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Holly Holm endorsing company that makes UFC-banned products

The UFC seems none too pleased that bantamweight champion Holly Holm has agreed to endorse a supplement maker that sells products banned by the UFC and the World Anti-Doping Agency.

Holm's deal with Hi-Tech Pharmaceuticals was announced by the company earlier this week. According to a USA Today Sports report, Holm appears in an ad touting products that contain the stimulant DMAA, or dimethylamylamine. DMAA is a synthetic drug sold as a dietary supplement and used, in part, for improving athletic performance.

DMAA also is banned by the Food and Drug Administration.

There is no indication that Holm uses Hi-Tech products. She has submitted seven tests to USADA, which operates as a third-party drug-testing organization for the UFC's anti-doping program, and has never failed a test.

"Holly Holm is a great UFC champion and a role model for the sport of mixed martial arts," the UFC said in a statement provided to USA Today Sports. "The UFC organization has not researched the company that is sponsoring Holm, and UFC does not condone any athlete that uses a substance on the World Anti-Doping Agency's Prohibited List."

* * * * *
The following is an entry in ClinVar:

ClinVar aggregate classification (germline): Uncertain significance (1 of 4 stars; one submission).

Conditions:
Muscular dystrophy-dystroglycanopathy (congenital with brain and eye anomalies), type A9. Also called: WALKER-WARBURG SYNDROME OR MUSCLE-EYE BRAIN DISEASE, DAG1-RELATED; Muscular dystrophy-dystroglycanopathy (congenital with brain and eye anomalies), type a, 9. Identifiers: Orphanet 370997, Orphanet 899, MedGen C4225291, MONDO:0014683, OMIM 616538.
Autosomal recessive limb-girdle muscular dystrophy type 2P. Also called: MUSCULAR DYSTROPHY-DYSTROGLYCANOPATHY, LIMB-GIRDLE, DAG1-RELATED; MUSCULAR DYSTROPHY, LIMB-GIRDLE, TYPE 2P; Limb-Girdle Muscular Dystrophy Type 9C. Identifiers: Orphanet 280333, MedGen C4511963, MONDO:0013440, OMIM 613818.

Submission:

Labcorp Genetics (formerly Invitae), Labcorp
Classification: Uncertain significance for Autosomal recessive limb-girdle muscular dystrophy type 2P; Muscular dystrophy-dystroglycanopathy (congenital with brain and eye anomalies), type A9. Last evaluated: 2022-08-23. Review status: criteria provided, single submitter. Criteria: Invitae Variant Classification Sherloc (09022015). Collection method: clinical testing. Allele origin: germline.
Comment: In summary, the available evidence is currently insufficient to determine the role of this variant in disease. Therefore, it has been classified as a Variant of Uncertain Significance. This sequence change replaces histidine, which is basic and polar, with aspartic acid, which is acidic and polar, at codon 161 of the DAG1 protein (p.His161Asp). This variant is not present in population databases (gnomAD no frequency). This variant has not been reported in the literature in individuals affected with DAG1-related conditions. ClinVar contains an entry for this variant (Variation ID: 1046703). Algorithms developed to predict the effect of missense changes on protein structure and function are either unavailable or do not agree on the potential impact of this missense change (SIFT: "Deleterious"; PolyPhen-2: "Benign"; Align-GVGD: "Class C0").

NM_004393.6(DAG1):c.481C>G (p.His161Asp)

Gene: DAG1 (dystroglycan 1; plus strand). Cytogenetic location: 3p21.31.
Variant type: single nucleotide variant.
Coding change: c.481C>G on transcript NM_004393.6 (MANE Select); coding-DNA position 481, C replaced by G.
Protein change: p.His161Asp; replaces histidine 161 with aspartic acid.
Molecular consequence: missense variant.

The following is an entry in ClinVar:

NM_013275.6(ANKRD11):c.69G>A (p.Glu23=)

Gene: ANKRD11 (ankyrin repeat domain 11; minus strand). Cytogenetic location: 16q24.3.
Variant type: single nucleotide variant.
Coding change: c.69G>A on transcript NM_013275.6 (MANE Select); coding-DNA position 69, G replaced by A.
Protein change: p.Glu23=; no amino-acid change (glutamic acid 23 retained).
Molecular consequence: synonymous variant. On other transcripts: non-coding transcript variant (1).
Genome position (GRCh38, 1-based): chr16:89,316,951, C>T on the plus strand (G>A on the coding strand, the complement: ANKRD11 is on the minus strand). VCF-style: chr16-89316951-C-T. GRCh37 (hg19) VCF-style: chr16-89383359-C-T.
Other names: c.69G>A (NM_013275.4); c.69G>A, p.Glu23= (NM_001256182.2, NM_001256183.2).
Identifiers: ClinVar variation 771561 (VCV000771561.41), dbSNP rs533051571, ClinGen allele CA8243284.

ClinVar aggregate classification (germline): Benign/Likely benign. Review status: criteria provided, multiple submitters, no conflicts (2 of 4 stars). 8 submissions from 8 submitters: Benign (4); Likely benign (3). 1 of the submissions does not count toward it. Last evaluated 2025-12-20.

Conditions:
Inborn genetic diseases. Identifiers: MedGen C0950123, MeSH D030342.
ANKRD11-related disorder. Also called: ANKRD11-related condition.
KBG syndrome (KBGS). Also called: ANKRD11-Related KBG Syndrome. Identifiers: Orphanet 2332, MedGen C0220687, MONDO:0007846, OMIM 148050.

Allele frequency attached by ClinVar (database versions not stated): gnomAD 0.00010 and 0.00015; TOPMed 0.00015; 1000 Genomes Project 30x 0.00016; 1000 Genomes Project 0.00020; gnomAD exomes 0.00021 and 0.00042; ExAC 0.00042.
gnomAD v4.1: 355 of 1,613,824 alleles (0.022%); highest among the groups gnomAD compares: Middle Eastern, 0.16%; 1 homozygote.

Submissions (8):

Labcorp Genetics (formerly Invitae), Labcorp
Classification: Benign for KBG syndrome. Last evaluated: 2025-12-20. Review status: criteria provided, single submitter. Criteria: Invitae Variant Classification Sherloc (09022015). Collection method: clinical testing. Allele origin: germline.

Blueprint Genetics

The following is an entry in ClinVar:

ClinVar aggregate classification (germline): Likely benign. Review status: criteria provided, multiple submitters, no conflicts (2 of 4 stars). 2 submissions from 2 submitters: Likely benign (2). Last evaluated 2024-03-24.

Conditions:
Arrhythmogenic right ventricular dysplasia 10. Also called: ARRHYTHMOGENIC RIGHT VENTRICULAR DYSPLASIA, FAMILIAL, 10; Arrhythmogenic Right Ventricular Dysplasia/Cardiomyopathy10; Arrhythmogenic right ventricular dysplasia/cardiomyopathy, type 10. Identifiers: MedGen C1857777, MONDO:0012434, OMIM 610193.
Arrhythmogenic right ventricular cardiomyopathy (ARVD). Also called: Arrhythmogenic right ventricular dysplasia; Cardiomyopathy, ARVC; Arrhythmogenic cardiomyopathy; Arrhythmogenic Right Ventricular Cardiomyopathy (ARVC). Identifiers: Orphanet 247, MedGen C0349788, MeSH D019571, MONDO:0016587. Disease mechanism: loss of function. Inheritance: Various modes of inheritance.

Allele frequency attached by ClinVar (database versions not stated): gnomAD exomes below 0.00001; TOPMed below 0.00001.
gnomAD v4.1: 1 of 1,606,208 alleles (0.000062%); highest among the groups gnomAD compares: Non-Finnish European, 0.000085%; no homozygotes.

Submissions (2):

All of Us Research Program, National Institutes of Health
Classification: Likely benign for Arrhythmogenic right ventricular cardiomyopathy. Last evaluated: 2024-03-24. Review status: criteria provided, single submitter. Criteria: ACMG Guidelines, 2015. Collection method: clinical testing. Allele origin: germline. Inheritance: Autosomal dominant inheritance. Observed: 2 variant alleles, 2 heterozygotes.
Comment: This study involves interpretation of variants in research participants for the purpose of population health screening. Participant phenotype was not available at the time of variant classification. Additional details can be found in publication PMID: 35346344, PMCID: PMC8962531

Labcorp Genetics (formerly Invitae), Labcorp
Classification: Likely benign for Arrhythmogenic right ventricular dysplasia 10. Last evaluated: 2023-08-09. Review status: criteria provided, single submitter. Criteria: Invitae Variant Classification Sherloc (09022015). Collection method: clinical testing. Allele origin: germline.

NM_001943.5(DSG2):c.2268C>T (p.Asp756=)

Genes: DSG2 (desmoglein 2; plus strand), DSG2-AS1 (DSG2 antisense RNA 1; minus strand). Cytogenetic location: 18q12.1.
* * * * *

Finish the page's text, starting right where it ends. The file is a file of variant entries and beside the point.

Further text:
Holm and her manager did not respond to several requests for comment from USA Today.

One of the products that Hi-Tech Pharmaceuticals makes is HydroxyElite, which, by the company's own admission on its website, is a reverse-engineered version of OxyElite Pro, a best-selling supplement that the FDA banned and made its producer USP Labs destroy in 2013.

Hi-Tech's product includes DMAA, as OxyElite Pro did. DMAA has been found to have caused heart attacks and seizures.

Holm, 34, took the UFC by storm in November by knocking out champion Ronda Rousey in their 135-pound championship fight in Australia, handing Rousey her first loss.

UFC president Dana White said recently that Holm (10-0) will fight Miesha Tate (17-5) at the UFC 197 pay-per-view event March 5 in Las Vegas before a potential rematch against Rousey later this year.

Information from ESPN MMA writer Brett Okamoto and ESPN sports business reporter Darren Rovell was included in this report.